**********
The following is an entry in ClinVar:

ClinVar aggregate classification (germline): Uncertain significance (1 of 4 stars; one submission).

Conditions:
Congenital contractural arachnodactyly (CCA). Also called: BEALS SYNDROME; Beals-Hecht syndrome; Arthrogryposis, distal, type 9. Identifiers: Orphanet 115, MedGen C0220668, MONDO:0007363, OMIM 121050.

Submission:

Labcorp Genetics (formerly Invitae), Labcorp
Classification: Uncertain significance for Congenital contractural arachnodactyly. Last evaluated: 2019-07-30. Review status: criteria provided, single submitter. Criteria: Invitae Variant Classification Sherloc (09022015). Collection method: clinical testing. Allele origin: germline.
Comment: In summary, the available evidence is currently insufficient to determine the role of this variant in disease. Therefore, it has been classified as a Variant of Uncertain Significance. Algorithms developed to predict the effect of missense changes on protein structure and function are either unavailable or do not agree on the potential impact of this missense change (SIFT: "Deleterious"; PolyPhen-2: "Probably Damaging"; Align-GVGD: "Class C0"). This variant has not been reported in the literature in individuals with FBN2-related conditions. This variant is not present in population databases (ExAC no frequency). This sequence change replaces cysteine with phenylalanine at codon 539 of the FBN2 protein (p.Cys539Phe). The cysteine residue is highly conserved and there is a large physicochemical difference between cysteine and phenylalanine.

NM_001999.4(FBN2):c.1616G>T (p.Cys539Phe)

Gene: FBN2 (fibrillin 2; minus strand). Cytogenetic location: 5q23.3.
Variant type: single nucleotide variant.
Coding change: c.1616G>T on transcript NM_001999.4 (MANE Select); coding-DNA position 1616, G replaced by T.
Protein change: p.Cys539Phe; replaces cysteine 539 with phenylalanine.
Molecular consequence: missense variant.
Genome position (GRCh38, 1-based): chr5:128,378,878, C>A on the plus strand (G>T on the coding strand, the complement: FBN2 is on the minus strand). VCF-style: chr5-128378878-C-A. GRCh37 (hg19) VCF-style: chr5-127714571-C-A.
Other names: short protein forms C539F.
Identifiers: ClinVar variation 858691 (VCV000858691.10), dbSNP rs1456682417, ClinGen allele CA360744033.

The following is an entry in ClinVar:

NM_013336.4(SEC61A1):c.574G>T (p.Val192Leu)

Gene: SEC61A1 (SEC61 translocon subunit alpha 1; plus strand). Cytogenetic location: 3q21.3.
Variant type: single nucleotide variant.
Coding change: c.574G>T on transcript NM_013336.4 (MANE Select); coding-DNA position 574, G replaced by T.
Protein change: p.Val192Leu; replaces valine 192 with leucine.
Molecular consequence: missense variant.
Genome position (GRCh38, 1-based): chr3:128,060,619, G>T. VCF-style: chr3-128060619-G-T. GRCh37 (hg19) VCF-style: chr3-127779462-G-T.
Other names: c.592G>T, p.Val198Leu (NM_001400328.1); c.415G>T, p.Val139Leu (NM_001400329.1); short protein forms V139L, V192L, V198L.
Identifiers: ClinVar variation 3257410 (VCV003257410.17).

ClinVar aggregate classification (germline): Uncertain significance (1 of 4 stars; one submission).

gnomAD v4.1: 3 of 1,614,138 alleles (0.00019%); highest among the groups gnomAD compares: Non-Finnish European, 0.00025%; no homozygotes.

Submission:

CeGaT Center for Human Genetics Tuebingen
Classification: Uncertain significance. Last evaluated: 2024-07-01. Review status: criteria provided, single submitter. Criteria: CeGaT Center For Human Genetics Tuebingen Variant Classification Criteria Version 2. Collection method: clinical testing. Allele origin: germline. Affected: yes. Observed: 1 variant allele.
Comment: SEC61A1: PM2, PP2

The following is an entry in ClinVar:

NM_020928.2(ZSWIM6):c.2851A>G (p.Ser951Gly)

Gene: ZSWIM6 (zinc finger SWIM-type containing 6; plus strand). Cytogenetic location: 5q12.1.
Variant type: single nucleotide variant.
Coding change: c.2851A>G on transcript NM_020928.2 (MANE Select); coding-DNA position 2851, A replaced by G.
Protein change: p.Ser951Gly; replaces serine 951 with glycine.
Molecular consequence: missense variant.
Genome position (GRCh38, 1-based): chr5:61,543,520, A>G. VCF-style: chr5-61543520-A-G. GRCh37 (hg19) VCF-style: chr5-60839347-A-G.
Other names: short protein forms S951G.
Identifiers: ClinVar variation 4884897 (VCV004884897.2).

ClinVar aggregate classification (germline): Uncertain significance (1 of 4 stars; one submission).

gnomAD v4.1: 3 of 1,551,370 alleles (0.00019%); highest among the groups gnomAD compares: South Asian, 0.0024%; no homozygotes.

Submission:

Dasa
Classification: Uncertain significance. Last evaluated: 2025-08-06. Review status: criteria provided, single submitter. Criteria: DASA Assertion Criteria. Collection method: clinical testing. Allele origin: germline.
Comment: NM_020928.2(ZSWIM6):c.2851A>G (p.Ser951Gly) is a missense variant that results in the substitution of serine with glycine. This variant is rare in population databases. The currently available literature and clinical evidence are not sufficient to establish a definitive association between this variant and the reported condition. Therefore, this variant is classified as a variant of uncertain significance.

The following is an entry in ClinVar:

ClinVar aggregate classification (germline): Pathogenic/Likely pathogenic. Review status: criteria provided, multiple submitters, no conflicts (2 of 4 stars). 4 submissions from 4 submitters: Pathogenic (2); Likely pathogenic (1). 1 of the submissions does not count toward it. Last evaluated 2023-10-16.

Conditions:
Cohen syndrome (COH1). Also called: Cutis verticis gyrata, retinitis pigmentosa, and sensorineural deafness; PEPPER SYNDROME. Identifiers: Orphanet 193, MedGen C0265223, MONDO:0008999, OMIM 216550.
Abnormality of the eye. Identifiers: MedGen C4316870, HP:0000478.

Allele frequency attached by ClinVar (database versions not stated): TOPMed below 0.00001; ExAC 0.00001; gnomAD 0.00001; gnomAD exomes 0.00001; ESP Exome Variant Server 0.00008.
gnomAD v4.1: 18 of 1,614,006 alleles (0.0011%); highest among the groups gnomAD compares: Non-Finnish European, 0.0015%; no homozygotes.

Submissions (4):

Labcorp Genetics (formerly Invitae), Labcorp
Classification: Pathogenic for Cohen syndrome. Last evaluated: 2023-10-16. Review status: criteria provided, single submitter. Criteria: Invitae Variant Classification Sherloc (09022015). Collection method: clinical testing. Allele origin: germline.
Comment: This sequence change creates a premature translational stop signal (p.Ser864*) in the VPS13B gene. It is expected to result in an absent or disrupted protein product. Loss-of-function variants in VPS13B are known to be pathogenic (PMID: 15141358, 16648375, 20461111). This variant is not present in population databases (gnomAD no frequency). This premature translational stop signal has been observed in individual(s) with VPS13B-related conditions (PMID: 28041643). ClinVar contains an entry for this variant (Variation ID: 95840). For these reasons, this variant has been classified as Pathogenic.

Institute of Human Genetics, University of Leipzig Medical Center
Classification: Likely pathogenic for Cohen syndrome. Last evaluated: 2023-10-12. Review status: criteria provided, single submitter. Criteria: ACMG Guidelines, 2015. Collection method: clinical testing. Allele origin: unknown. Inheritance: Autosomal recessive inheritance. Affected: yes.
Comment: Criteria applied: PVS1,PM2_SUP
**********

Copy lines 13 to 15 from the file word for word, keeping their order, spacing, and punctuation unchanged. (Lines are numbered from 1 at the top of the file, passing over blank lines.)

Protein change: p.Cys539Phe; replaces cysteine 539 with phenylalanine.
Molecular consequence: missense variant.
Genome position (GRCh38, 1-based): chr5:128,378,878, C>A on the plus strand (G>T on the coding strand, the complement: FBN2 is on the minus strand). VCF-style: chr5-128378878-C-A. GRCh37 (hg19) VCF-style: chr5-127714571-C-A.